By Benita Sen
It’s unnerving. Every time one gets on to social media, there is disquieting news about some species disappearing into the dusk of oblivion. Habitat destruction is the sad reality of our times.
The other day, we were visiting a spanking new construction in the National Capital Region. The person showing us around was gushing about the facilities the tower would offer. My eyes fell on green fields just beyond. That was the real eye candy for me. “The fields reach the wall!” I said. The young woman read me wrong. “Don’t worry. They won’t last long. A road will come up there.” Duh!
Not very long ago, I am sure, there was a jungle where now there are fields. And soon, an urban jungle of concrete, glass and chrome will take over. Where did the jackals and peacocks that lived there, go? Where will the egrets and earthworms that live there now, go? Do we want to be the only species in the vicinity? I hear alarming accounts of residents and their representatives not wanting to share space with other forms of life. Dogs, cats, birds… Shoo! Shooo! Shooooo!
Just recently, I stumbled upon this graphic by Rohit summing up habitat destruction. A tiger, sitting amidst stumps of lopped trees, is surrounded by four men. “Kill him, he has entered our village,” says one of the men. “Gentleman, watch closely, your village has entered in (sic) my jungle,”says the tiger. Rohit has hit the nail on the head.
And so, when someone asks me about the hero of my latest book, One Lonely Tiger, published by Penguin Random House India, I am stumped. On the face of it, it’s eponymous. It is the story of one lonely tiger. But this book is not just about an animal at the apex of the food chain. It is about every species. It is about the web of life. Vultures to bees, tigers to ticks, we are all linked. And if their fate is inked, so may be ours. This book is about the interdependence of species. It is about the absolutely adorable Red Panda battling it out high up in the Himalayas. If the Gaur is looking into a questionable future, it cannot be the only creature in its habitat to be so.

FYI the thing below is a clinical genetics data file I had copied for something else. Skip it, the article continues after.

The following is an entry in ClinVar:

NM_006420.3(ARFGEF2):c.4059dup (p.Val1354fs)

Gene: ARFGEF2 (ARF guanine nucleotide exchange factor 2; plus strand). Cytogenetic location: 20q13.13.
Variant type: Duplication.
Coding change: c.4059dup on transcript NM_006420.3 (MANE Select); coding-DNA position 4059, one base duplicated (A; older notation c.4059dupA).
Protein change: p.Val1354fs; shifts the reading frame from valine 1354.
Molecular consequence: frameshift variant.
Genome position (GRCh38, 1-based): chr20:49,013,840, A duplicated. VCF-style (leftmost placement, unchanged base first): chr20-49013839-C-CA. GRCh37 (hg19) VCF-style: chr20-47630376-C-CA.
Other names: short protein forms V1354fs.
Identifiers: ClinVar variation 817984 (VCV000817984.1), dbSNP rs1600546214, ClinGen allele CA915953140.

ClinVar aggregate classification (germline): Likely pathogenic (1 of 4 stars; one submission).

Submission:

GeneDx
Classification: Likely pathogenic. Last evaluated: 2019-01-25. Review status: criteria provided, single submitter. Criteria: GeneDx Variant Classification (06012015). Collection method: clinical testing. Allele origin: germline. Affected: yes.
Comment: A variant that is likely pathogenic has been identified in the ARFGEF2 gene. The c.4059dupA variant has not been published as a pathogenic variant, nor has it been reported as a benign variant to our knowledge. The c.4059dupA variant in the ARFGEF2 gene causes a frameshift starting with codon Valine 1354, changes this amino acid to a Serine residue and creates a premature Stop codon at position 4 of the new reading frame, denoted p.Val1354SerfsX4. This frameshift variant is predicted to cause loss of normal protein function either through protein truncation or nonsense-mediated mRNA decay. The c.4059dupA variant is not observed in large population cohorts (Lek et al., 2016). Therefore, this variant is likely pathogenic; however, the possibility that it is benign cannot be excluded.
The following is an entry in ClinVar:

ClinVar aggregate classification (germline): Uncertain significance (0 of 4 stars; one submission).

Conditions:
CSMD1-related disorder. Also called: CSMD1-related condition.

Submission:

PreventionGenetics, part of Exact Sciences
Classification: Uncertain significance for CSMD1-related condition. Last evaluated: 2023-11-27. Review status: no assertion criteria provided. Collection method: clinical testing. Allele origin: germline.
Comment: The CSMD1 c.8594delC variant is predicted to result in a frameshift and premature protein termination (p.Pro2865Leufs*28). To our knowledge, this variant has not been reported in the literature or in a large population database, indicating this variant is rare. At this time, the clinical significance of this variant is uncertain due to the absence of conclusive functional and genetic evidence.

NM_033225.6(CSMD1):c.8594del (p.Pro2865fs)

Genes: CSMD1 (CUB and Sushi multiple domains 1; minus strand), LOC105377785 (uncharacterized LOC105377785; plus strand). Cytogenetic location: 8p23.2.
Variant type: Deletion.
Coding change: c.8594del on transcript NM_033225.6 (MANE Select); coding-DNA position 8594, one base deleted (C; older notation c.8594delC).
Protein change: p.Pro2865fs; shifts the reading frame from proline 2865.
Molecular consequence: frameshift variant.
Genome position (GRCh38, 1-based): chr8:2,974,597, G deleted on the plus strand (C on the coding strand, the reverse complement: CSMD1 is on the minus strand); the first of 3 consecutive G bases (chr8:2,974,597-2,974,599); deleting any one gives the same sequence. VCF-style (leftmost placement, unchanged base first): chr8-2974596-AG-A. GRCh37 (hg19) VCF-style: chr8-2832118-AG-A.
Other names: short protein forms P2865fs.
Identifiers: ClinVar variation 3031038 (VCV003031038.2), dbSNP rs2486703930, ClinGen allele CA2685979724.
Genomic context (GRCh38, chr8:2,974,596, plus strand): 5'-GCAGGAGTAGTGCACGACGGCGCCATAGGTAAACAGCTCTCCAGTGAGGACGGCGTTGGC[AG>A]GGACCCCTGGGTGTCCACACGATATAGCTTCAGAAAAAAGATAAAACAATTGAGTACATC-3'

Often, we think it is only the larger animals that are under threat. A cursory glance at a list of endangered animals will tell you, your grandchildren may never spot the two-coloured Rameshwaram parachute spider in its natural habitat. Whoever from my generation guessed that the Indian vulture, seen in plenty as you drove or went by train into the countryside, would meet such an abrupt future? Disturbing news keeps coming in from residents on land, in the air or even in water. The golden mahseer is looking at trouble. Most of us are familiar with the travails faced by the Great Indian Bustard and the Himalayan Quail. Each of these creatures has lived alongside us for thousands of years.
So, is it just a downward slide? In a recent interview, Jane Goodall said, “We have compromised their future….Is it too late to do something about it? I don’t believe so. But it does mean we have to get together, take action now….Every individual makes a difference every single day….When, hopefully, billions of us make ethical choices, then we start moving towards a better world.”
If the Olive Ridley Turtle is returning to nest on a beach in a metropolitan city, it is an indication that we still have time to halt and reverse some of the damage.
My book is not just dedicated to creatures of the wild. It is as much for creatures we saw in and around our cities. Like the partridges that we stopped to admire during morning walks, birds that disappeared from the heart of the city we lived in when their home was uprooted to make way for spiffy offices, less than 15 years ago.
One Lonely Tiger is the result of years of living on the edge of forests, walking through them, and even flying a little low over them. I’ve bumped into nilgai and chital and felt extremely guilty to have startled them on the edge of their own habitat. I have startled wild boar foraging outside at midnight by walking out suddenly. I realise that we have shrunk their habitat by constructing more and more.
My book is just as much about my memories of the 1960s when I would wake up in the middle of the night to hear jackals howling nearby.
When did they get pushed back? Where were they pushed back? How many more creatures went with them, creatures that we did not even hear because they do not howl? Is oblivion a place?